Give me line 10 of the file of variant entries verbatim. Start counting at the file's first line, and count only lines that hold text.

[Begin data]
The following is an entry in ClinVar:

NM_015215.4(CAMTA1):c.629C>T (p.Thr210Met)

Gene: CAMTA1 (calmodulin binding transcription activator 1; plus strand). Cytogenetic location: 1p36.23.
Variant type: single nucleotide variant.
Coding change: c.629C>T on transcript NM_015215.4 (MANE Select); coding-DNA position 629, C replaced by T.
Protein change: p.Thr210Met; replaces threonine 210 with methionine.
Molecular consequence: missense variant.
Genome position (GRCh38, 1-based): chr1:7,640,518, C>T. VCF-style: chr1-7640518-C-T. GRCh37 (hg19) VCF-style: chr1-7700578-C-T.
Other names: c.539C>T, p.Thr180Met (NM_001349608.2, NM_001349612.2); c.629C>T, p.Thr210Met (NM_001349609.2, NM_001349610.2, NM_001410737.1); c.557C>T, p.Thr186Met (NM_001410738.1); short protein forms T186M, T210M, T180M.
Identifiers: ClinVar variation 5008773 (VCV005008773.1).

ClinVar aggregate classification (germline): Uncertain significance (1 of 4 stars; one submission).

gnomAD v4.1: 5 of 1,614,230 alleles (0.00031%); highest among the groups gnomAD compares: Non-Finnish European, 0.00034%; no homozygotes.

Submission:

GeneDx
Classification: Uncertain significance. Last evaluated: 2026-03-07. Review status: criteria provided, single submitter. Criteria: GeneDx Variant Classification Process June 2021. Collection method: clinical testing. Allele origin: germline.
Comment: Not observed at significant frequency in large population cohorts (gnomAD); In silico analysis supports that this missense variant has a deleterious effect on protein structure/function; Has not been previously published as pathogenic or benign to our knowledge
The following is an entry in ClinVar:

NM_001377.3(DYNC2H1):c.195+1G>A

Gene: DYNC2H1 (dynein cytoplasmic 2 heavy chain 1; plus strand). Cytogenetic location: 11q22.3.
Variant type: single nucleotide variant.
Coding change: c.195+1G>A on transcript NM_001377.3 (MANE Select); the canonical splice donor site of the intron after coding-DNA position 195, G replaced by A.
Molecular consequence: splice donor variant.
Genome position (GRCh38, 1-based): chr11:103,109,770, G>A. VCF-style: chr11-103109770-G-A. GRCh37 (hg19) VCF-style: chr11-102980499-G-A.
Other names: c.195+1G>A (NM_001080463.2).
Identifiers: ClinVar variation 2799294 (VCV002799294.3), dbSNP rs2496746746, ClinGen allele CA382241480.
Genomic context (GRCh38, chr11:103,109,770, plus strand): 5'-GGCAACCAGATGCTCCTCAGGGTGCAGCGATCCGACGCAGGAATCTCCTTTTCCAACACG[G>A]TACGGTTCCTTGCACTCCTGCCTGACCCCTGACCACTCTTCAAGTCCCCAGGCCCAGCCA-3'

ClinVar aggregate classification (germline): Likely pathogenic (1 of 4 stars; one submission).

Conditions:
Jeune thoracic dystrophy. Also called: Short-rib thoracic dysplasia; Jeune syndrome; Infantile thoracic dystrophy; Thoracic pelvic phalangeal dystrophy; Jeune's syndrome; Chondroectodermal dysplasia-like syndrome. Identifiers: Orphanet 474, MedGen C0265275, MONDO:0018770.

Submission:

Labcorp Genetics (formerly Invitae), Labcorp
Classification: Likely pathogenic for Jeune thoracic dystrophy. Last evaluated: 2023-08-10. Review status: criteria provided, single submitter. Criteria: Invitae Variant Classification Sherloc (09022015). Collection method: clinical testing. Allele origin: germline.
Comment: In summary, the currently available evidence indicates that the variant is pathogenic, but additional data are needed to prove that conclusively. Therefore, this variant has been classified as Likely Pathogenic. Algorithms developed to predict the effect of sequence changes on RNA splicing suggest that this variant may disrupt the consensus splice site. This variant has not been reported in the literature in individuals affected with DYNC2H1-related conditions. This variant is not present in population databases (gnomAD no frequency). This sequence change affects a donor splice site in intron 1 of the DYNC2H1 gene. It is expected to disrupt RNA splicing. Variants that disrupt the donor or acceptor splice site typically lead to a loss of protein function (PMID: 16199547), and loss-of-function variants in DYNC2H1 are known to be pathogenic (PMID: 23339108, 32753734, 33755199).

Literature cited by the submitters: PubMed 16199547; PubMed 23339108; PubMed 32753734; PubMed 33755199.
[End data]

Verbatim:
Identifiers: ClinVar variation 5008773 (VCV005008773.1).